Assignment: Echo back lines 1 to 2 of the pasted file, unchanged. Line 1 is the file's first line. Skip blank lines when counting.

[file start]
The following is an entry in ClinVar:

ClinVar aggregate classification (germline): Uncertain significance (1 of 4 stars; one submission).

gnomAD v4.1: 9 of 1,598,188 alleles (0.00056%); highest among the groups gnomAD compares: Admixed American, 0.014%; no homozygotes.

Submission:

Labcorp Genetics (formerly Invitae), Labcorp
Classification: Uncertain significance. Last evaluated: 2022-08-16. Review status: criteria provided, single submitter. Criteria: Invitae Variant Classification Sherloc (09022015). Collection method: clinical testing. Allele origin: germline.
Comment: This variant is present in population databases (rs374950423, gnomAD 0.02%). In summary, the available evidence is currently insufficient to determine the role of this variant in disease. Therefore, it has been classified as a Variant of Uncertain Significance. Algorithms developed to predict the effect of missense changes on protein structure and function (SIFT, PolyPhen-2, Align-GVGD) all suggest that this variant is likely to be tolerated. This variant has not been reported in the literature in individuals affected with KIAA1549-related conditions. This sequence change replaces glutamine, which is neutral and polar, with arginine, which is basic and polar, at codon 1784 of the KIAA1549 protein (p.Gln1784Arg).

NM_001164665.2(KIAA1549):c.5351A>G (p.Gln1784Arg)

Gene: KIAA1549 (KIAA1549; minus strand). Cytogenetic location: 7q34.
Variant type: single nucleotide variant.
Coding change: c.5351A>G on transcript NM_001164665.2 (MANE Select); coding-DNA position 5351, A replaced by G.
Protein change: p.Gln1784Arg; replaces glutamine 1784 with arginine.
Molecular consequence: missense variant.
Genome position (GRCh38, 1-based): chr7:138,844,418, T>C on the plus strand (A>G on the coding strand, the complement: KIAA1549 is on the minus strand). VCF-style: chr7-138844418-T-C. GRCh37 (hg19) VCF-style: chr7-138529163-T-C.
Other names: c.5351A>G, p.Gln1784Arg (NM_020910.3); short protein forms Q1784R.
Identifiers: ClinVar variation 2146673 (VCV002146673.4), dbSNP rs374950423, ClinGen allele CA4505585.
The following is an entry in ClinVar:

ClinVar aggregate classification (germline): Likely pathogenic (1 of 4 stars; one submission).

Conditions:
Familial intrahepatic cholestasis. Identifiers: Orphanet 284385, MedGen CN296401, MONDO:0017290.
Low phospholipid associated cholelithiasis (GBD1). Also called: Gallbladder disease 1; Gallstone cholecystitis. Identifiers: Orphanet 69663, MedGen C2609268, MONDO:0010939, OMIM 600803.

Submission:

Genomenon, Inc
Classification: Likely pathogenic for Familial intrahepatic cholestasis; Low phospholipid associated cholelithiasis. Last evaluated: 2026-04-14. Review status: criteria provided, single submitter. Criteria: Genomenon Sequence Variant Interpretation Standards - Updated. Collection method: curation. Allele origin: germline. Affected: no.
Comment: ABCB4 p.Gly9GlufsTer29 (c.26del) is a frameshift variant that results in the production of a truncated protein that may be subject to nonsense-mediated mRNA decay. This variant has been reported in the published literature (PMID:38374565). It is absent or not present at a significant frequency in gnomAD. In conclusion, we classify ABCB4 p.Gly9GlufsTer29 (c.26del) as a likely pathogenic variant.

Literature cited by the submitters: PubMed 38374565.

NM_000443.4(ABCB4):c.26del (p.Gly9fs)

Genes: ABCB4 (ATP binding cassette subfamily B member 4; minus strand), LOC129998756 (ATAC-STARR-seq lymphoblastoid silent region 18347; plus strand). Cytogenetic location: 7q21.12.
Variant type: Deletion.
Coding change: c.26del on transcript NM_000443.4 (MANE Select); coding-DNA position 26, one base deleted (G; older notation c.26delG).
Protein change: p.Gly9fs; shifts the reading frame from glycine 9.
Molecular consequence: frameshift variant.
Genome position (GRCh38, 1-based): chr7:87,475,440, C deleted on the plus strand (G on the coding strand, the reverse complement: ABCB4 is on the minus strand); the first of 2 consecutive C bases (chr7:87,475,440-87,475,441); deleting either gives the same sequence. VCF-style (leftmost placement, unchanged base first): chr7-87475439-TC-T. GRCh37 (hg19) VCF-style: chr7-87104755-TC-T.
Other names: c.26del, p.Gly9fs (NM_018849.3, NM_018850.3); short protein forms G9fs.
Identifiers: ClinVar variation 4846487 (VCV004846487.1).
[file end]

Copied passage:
The following is an entry in ClinVar:

ClinVar aggregate classification (germline): Uncertain significance (1 of 4 stars; one submission).